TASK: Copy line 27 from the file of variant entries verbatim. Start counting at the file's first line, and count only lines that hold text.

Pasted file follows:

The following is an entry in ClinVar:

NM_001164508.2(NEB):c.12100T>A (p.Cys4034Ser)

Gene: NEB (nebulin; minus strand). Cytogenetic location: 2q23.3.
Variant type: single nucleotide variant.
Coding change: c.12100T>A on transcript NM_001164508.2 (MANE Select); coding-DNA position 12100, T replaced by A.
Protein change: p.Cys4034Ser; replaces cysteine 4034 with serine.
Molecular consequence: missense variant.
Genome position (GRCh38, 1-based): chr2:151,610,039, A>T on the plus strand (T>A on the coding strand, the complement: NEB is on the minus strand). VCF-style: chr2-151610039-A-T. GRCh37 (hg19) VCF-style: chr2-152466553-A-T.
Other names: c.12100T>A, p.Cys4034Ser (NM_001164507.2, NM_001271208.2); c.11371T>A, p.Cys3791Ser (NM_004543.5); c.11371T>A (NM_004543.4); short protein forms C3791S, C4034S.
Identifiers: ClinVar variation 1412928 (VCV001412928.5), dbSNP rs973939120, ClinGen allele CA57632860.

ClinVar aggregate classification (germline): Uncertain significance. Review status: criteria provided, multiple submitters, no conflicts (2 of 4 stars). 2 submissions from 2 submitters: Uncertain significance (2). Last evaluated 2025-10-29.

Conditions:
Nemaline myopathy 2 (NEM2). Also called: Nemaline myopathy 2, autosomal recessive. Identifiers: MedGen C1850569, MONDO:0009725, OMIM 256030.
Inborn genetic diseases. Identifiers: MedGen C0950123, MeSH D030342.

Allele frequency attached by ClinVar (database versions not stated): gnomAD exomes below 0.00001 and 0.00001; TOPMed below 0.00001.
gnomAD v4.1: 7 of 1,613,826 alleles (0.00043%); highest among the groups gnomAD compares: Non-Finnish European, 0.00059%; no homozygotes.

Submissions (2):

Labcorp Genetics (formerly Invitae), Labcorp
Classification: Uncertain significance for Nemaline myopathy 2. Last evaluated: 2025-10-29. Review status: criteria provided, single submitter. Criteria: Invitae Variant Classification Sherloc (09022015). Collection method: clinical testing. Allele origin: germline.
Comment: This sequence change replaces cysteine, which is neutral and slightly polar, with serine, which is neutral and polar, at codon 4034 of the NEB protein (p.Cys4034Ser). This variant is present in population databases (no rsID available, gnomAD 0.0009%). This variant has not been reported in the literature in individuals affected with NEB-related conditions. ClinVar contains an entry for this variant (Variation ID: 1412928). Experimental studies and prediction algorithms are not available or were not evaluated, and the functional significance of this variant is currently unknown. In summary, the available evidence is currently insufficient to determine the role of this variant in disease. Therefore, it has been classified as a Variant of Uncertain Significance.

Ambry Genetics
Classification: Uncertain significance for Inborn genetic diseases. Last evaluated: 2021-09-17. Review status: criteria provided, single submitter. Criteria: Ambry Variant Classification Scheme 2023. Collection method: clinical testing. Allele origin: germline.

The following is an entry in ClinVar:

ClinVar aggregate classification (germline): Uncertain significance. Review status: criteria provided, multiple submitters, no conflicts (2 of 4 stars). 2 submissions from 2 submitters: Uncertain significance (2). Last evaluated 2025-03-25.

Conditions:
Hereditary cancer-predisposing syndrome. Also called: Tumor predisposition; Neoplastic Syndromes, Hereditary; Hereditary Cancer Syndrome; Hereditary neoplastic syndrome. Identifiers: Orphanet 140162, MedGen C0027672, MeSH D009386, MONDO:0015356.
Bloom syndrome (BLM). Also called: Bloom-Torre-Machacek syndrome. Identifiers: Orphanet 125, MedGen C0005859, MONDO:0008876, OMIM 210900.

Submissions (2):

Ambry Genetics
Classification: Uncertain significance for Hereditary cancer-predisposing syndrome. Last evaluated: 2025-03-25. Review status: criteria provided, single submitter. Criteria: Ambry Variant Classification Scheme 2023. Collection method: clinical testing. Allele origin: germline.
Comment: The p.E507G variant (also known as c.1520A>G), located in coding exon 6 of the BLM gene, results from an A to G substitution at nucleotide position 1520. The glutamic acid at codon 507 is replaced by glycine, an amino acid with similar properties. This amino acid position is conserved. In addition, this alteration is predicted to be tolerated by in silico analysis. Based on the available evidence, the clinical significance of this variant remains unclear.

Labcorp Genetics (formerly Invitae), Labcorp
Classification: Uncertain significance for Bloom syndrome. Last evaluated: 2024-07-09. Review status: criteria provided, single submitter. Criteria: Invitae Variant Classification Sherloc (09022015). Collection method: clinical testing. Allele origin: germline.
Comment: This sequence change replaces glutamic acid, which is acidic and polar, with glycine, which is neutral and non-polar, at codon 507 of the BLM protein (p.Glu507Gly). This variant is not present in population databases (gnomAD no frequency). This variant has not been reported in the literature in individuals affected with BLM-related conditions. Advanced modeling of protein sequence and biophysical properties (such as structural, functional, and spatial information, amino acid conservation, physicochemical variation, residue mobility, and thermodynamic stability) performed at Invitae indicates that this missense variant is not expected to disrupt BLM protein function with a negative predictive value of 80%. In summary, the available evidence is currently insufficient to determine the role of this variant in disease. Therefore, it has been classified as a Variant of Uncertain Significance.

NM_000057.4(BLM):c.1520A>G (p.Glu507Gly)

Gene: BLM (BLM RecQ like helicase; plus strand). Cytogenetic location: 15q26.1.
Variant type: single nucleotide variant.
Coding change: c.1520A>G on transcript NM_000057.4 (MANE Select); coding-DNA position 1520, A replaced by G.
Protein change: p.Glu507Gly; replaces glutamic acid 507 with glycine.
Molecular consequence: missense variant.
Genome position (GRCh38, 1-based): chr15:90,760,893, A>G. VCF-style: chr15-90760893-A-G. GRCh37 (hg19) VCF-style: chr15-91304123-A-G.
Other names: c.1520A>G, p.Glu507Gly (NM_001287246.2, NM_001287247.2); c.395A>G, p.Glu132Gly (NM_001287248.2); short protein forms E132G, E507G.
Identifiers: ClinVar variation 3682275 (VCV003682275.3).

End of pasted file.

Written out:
Bloom syndrome (BLM). Also called: Bloom-Torre-Machacek syndrome. Identifiers: Orphanet 125, MedGen C0005859, MONDO:0008876, OMIM 210900.